Tips for taking at-home photos

You might decide that DIY-ing your baby’s passport photos at home is a bit easier than getting them done elsewhere. If so, here are some tips.

  • Place the baby on a white sheet — this way, the background is the correct color. If you have a toddler, you can place the sheet over a high chair and take the photo while they sit.
  • Stand about four feet away from your baby to snap the photo — just make sure you aren’t creating a shadow on them.
  • Use the right lighting — taking the photo in natural daylight is best. Use lamps as necessary. Just try not to shine a bright light directly into your baby’s eyes or from above your baby, as they’ll usually close their eyes. Avoid light that creates shadows on your baby’s face.
  • Use a toy to grab their attention — don’t make them laugh too much, just make sure their eyes are open and looking at the camera.
  • It helps if two adults are present — one adult can take the photo and one can use a toy to focus the child’s attention.
  • Use an app or digital editor for compliance — tools like Passport Photo Software or 123 Passport can help you re-size and crop your photo if needed. The U.S. Department of State even has its own cropping tool. Remember, photos with filters or that have been digitally altered will not be accepted, so only do what’s required when editing.
  • Bring photos to a shop if you’d rather not DIY crop — most stores can help you crop the photo as needed for a small fee.
Getting that tricky infant passport photo. (Photo by Summer Hull/The Points Guy)

Additional tips and tricks for getting the perfect photo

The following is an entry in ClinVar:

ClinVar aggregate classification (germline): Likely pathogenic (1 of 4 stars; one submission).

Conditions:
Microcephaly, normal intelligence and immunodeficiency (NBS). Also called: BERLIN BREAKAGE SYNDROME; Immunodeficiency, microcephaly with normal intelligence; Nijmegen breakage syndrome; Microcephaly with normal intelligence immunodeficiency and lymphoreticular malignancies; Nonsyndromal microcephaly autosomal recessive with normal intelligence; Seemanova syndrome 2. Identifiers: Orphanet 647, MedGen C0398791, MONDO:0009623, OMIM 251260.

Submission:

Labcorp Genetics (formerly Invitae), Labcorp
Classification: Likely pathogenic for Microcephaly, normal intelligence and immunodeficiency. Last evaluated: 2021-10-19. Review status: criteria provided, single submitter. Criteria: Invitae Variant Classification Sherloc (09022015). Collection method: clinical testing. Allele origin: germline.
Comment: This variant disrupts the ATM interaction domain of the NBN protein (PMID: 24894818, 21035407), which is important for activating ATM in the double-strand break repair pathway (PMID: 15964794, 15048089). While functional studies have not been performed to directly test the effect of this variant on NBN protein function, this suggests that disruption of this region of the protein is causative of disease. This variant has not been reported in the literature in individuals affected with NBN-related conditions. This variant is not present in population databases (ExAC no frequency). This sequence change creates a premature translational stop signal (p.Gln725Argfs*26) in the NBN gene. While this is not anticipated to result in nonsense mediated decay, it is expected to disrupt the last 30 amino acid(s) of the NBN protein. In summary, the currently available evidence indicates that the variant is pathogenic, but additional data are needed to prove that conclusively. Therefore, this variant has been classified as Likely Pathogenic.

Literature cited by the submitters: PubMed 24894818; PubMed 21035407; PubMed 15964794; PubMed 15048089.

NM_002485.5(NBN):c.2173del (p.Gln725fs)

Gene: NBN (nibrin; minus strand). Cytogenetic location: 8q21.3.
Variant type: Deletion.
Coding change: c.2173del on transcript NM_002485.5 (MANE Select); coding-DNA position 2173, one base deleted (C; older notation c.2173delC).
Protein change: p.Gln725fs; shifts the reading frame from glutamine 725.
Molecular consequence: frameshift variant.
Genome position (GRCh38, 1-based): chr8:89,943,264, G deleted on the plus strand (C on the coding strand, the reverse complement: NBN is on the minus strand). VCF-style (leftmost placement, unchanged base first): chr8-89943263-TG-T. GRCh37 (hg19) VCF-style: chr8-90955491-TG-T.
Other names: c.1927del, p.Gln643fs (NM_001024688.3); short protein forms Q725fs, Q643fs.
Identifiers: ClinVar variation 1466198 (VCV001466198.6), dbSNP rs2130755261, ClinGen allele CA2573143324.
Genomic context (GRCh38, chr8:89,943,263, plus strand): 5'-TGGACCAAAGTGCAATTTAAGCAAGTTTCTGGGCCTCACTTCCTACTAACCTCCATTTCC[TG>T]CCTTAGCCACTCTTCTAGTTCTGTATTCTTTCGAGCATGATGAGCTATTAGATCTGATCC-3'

• Use a white, rolled-up towel or pillows under your infant’s neck or around their head under the white sheet to keep them looking straight ahead.
  • Take lots of photos, then narrow it down.
  • Turn off the flash if your baby’s photos are ending up with a red eye effect.
  • Sheer curtains or white sheets can help diffuse light and shadows.
  • Crop and print out a few different photos. This way, if one photo is rejected, you have others as a backup.

Other countries have different requirements

These tips are largely for U.S. passports, so if you need to get your baby a passport for another country, carefully read the rules.

My son has both a U.S. passport and a passport from Spain. Luckily we could use the same photo, but we had to crop it to a different size for each country’s passport requirements. If you are applying for a passport in more than one country,  gather all the information needed to help you get the correct photo for each.

Getting your baby’s passport photo is a worthy process once you’re headed on that vacation. (Photo by LPETTET/Getty Images)

Bottom line

Getting your infant or toddler’s passport photo can be tedious — but it also makes for a good laugh.

In my case, getting my son’s photo took two trips to a store, about 100 outtakes at home, some tears (my son’s, not my own), a spit-up situation and one baby outfit change. But now, seeing my 10-month-year-old take his 15th flight with four countries under his belt makes that precarious photo-taking adventure well worth it.

Featured image by miniseries/Getty Images.